|Topic: Review: Jazz Stripe Playing Cards (Got Magic)|
[b]Jazz Stripes Playing Cards[/b]
Next up is another abstract design, namely the [b][url=https://www.murphysmagic.com/Product.aspx?id=60420]Jazz Stripes deck[/url][/b]. This deck was produced by Got Magic?, which also brought us playing cards like the Mondrian Broadway deck and the Views deck.
If the tuck box design looks vaguely familiar, that's probably because you've seen this design before - in the 1990s, or perhaps more recently. The jagged scribble of crayon-like teal with a zig-zag of purple-blue was found everywhere at one time, especially on wax paper cups and disposable plates. Thanks to 90s nostalgia, this distinctive pattern has seen a revival of interest, and has become a visual meme that has been plastered on everywhere from hoodies to socks, and even to decorate cars! So why not playing cards?
As an aside, here's an interesting piece of trivia: Before the design went viral in recent times, its creator was unknown. It took a Reddit fueled campaign in 2015 to find the designer of the iconic pattern. It turned out to be Gina Ekiss, a designer for Sweetheart Cup Company in Missouri, and Gina is credited on the bottom of the tuck box. She came up with the concept in 1991, later calling the design "Jazz", given its improvisational feel. After the Sweetheart Cup Company was acquired by the Solo Cup Company in 2004, the patterned cup has typically been referred to as the Solo Jazz Cup.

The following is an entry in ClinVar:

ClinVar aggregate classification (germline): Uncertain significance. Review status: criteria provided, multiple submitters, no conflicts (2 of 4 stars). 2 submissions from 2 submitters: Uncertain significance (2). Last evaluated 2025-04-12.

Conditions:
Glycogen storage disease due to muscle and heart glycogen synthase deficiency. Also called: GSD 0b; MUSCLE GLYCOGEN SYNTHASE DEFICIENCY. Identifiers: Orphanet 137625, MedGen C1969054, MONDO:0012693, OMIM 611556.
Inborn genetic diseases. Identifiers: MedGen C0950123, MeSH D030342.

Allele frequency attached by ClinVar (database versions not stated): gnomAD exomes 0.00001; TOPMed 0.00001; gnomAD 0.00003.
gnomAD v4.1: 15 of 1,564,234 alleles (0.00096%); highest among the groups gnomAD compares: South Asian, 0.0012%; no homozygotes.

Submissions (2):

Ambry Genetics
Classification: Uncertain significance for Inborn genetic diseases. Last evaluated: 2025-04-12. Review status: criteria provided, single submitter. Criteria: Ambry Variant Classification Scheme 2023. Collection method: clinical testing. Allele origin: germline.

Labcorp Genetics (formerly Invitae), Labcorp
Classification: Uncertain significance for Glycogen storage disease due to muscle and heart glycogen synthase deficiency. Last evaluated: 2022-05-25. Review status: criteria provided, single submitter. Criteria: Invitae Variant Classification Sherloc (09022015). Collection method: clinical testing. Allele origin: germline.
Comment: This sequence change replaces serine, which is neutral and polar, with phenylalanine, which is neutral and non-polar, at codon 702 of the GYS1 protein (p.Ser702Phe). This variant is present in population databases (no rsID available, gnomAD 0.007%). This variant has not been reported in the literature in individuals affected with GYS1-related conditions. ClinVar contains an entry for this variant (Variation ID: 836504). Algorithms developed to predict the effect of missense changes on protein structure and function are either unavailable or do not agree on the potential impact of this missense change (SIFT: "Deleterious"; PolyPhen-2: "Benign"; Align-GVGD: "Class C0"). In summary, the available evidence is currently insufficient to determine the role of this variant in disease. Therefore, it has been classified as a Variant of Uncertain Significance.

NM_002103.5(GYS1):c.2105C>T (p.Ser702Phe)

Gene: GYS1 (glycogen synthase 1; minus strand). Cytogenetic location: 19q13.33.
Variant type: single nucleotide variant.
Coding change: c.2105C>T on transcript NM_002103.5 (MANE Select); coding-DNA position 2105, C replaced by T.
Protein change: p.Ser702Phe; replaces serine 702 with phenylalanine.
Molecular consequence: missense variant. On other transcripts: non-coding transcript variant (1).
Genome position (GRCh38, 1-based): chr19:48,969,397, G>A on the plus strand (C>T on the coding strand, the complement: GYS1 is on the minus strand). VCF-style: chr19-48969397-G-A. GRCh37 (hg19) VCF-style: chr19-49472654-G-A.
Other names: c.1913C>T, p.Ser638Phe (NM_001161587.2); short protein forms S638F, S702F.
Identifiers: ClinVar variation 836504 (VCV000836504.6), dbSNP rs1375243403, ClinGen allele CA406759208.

Unsurprisingly, given the popularity of the Jazz pattern, the deck has a ready audience. The iconic Jazz Stripe greets us on the tuck box, which also features the name in silver foil in a stylish yet casual font. The tuck case has an unusual tuck box that features a cigarette box styled flap, which helps give the deck added appeal and a touch of sophistication.
There's no real surprise with the cards, because they feature the same Jazz design from the box cover, but now with a mirrored look to ensure that the cards don't have a one-way look.
The design of the card backs is a full-bleed borderless design, and by having the pattern go to the edges of the cards we are guaranteed interesting visual fans and spreads. Not everyone will fall in love with the amount of white-space this produces, but the vibrant neon look ensures that it won't go unnoticed.
The face cards have a standard look, with the exception of the traditional blue being replaced with the same coloured teal used for the splash that is part of the iconic Jazz design. This helps give the entire deck a closer sense of unity, which standard colours would not have been able to achieve.
While the majority of the cards do have a traditional design, the Jazz pattern finds its way onto exactly the places where you would expect it, such as on a customized Ace of Spades, and on customized Jokers. These offer a playful look while still making good use of the pattern that is the deck's signature.
Besides the Jazz pattern, the cigarette style tuck case is not the only point of interest for card collectors and cardists. The deck has been produced by Cartamundi with their Superlux B9 True Linen cardstock, so that means you get cards that are thicker than normal, and yet are much softer than a standard USPCC produced deck. This stock is finding real favour with many cardists around the world. Although it handles quite different from your usual Bicycle style deck, it's very durable, and ensures that flourishes can be performed smoothly and with style.
Maybe it's time for you to take some Jazz Stripes for a drive!
[i]So where can you get decks like the one featured here?[/i] Any reputable online retailer that sells custom playing cards should have these available (e.g. [url=https://rareplayingcards.com/?rfsn=540019.2dd030]Rare Playing Cards[/url]). If they don't, send them to [url=http://www.murphysmagic.com]Murphy's Magic[/url], a magic wholesaler with an enormous range of custom playing cards that they sell in bulk quantities to dealers and retailers around the world.